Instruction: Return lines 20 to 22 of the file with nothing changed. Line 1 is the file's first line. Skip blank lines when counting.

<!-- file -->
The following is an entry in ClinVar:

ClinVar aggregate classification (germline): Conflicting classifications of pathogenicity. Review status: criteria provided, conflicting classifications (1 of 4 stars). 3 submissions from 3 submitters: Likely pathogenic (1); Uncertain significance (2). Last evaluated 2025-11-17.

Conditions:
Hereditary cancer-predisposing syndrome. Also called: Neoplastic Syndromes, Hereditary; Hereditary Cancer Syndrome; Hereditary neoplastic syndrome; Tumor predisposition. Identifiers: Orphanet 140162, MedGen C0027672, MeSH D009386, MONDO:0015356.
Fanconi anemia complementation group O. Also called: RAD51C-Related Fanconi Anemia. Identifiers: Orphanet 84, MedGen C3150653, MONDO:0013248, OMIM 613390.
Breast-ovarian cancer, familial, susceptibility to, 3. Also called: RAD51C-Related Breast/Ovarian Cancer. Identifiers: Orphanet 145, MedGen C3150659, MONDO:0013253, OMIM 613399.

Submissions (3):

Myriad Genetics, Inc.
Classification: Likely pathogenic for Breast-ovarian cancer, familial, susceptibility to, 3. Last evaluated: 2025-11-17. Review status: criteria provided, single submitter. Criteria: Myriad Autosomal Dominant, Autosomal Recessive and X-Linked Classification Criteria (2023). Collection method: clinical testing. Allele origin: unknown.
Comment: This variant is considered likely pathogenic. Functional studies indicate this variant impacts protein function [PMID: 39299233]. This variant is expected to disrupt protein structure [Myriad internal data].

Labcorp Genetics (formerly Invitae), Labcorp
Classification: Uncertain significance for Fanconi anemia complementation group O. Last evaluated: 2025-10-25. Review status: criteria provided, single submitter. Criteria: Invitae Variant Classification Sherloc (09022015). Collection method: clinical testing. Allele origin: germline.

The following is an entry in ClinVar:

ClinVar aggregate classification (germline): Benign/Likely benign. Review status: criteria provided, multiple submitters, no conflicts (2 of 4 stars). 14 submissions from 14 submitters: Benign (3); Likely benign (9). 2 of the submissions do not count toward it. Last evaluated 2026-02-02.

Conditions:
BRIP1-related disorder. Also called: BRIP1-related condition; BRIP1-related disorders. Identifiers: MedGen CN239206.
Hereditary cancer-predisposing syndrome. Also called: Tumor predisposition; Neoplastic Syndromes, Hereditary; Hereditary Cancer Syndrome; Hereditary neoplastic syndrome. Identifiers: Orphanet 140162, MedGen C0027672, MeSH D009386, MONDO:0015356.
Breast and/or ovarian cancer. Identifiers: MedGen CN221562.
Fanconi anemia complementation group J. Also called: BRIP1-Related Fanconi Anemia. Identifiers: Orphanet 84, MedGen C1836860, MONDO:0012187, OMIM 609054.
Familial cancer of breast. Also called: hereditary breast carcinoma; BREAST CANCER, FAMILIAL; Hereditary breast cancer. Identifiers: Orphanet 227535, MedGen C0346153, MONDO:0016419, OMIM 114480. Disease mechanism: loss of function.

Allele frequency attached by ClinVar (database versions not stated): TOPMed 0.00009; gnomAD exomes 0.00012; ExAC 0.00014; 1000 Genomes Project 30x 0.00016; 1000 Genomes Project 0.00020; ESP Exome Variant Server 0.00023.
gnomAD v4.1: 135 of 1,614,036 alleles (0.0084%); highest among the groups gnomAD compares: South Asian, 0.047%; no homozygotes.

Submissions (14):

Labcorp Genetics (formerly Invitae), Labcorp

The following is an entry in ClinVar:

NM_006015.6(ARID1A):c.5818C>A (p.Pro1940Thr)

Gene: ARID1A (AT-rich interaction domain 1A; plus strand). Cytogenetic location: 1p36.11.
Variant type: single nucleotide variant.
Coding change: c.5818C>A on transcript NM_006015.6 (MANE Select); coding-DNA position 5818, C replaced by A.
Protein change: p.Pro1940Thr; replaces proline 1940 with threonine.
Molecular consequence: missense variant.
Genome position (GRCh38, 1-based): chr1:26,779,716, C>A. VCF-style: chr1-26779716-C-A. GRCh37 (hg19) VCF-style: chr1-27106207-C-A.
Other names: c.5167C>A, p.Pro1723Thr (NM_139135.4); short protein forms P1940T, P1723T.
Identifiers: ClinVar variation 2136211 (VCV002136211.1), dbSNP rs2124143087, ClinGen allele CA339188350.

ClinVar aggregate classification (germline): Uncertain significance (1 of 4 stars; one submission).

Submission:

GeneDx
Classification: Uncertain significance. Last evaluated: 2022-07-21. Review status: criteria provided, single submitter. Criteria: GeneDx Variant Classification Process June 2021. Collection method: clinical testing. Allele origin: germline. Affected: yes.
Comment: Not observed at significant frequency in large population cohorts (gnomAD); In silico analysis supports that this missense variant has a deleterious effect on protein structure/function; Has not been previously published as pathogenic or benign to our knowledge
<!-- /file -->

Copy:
Familial cancer of breast. Also called: hereditary breast carcinoma; BREAST CANCER, FAMILIAL; Hereditary breast cancer. Identifiers: Orphanet 227535, MedGen C0346153, MONDO:0016419, OMIM 114480. Disease mechanism: loss of function.

Allele frequency attached by ClinVar (database versions not stated): TOPMed 0.00009; gnomAD exomes 0.00012; ExAC 0.00014; 1000 Genomes Project 30x 0.00016; 1000 Genomes Project 0.00020; ESP Exome Variant Server 0.00023.
gnomAD v4.1: 135 of 1,614,036 alleles (0.0084%); highest among the groups gnomAD compares: South Asian, 0.047%; no homozygotes.